And finally you are hardly "doing nothing else". As you recon, you would download updates... perhaps your dns gets poisoned and it start directing you to a fake update server (that may even appear to have valid certificates and digital signatures due to a collision attack on the hash algorithms used to create those by the real author). And then you get infected from the updates.

Also, what else is installed on your machine? Do you have... I don't know... a Java updater? Flash updater? Chrome updater? Acrobat Reader updater? etc... any of those could be used to harm you.

Also, many user will sync files with a remote server, via Dropbox, OneDrive, Google Drive, etc...

Did you remember to disable remote assistance? Do you have a convenient Team Viewer service running all the time? How about that tool that comes with the drivers for your audio or video adapter that will look for drivers updates?

Etc...


Edit: no, I'm not saying that you should not update. It is a higher risk to not update and be stuck with and old version for which there will be known exploits that will continue to work forever because you never update. It is better to take the risk of updating, even considering the occasional faults update form legitimate source.


Edit 2: yes, your router can be compromised. Heck, even "mine" probably is compromised and I don't even know. That is because "my" router is form the IPS and they don't give me full access to it. That's why I have a second router behind it, and this one is trully mine! I can set a more secure wifi on it, I can also see its activity logs, keep a backup of its system, and I can even update it's firmware (I did once already).


Edit 3: By the way, by just being connected to the Internet is how honeypots work. Of course honeypots are usually intentionally vulnerable. By keeping you machine updated you are mitigating the risk, but not eliminating it. There will always be a residual risk... the only way to actually delete the risk is to be disconnected.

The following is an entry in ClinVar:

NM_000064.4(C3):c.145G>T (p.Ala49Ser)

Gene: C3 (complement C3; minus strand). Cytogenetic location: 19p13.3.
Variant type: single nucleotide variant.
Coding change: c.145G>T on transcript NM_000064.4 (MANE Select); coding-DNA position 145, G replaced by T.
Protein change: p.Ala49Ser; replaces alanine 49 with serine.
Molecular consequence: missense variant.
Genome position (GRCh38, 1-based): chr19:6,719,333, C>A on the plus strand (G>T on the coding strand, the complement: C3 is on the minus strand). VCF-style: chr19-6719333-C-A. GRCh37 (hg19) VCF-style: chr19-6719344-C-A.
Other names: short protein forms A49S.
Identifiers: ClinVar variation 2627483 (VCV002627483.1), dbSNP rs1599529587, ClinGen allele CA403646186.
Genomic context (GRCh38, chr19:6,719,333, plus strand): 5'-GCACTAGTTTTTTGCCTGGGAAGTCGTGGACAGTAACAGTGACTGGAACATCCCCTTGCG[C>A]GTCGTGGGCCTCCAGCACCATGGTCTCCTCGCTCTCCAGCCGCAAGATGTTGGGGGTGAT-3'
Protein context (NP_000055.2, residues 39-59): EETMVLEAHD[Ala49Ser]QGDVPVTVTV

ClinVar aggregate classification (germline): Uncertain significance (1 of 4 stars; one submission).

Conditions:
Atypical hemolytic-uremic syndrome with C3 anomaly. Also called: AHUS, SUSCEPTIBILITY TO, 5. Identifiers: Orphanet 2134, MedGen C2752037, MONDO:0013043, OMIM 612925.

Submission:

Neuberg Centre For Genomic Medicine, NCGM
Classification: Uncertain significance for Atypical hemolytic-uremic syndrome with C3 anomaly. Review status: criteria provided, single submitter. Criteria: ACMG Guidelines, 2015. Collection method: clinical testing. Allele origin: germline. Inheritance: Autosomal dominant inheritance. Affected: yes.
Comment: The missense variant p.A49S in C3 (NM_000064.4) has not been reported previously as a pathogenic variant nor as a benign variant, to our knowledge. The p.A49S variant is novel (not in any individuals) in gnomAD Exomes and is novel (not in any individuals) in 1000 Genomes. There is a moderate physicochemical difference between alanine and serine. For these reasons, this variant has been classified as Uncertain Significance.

If you are just connected to the Internet (so you are not downloading anything), your computer cannot be infected, but attacker can get to your computer through an open ports.

Another problem will be if you already have virus in the computer (like malware), it can use the connection to send data (e.g. passwords) to the attacker.

So there is no possibility to get infected, however, attacker can use this state to attack your computer or virus (already inside) to send data.

  • In this case, I was only installing the Windows updates, nothing else, just waiting them to be installed and them restart the system. Also, since I just reinstalled Windows (factory mode, something like that), them the chance of having any mlware are minimal right? – Nori-chan Jun 27 '15 at 18:16
  • 1
    Attacker can give you a false files claiming to be Windows updates - to be really punctual. But generally, it is minimal unless you are a target of somebody. – Vilican Jun 27 '15 at 18:40
  • 1
    If an attacker can get to your computer through open ports, then you can also be infected... Your statement seems contradictory. If there's a service running on the OS, or a vulnerability in the networking stack of the OS, then it's possible to get infected by an attacker just by connecting to the network. – Cornstalks Jun 27 '15 at 19:58
  • 1
    This comment (and whole discussion) stands on one hypothesis: Does anyone what data of Nori-Chan? If not, the possibility is very low. – Vilican Jun 27 '15 at 20:08
  • 2
    @Nori-chan: Yes, it is very low. – Vilican Jun 28 '15 at 8:54

Your Answer

 

By clicking "Post Your Answer", you acknowledge that you have read our updated terms of service, privacy policy and cookie policy, and that your continued use of the website is subject to these policies.

Not the answer you're looking for? Browse other questions tagged or ask your own question.